(d) Resolution of Disputes. All issues regarding discovery shall be resolved during the conference. No party shall be entitled to seek protective orders following the conference. Unless otherwise ordered by the court, a dispute over compliance with the discovery order shall be resolved at the time of trial, and the court may impose appropriate sanctions, including attorney's fees and costs, against the non-complying party.

(e) Juror Notebooks. The court may order the use of juror notebooks. If notebooks are to be used, counsel for each party shall confer about items to be included in juror notebooks and at the pretrial conference or other date set by the court make a joint submission to the court of items to be included in the juror notebook.

RayAnswers :

As you can see under item b here they cover such pretrial conferences and what will be involved here.

RayAnswers :

I appreciate the chance to assist you today.Please let me know if you have more follow up.Thanks again.

RayAnswers :

I hope that you will be so kind as to leave a positive rating. If you do have any additional questions about my answer please click the "Continue Conversation Link" so I can provide you with a fully satisfactory answer. Please be aware that any rating of 1 or 2 is reflected as a negative rating and I receive no credit for my answers.


 


 


 


 


 


 


 


 


 


 


 





 


 


 


 


 


 


 


This communication does not establish an attorney-client relationship.Information provided here is not legal advice. Rather it is simply general information.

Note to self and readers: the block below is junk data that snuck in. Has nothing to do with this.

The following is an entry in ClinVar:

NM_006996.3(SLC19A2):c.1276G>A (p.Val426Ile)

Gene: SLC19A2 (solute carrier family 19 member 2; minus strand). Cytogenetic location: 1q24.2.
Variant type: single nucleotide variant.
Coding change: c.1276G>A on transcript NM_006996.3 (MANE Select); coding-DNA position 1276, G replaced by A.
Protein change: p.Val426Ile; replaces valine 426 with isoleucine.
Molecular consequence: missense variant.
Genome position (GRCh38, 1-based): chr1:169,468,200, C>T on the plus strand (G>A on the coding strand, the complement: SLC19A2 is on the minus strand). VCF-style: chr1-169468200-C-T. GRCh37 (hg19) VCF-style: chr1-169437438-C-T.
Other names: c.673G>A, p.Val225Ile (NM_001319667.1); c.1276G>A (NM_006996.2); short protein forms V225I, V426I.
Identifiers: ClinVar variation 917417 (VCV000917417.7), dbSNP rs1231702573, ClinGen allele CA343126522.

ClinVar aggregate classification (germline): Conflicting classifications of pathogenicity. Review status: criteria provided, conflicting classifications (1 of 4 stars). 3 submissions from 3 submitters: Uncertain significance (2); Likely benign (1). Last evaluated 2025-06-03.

RayAnswers :

As a summary the court would hear all the motions pending here that you or the other side have filed.If it is your motion you have the burden of proof so you argue first.You would address the judge as to what your motion is asking for and why it is needed here-- say a motion to produce documents you need them for trial, they are relevant or calculated to lead to relevant documents, etc.The other side if they have opposition would respond and then the court would rule on your motion.Only those motions that are disputed would be heard otherwise the court grants them.

RayAnswers :

And the court will then get into the other items I set out above.These are somewhat informal proceedings as the court may have questions for each side and try to narrow any disputed items.

RayAnswers :

Thanks again for letting me help you today.Let me know if you have more follow up.Thanks.

Ray
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Customer reply replied 4 years ago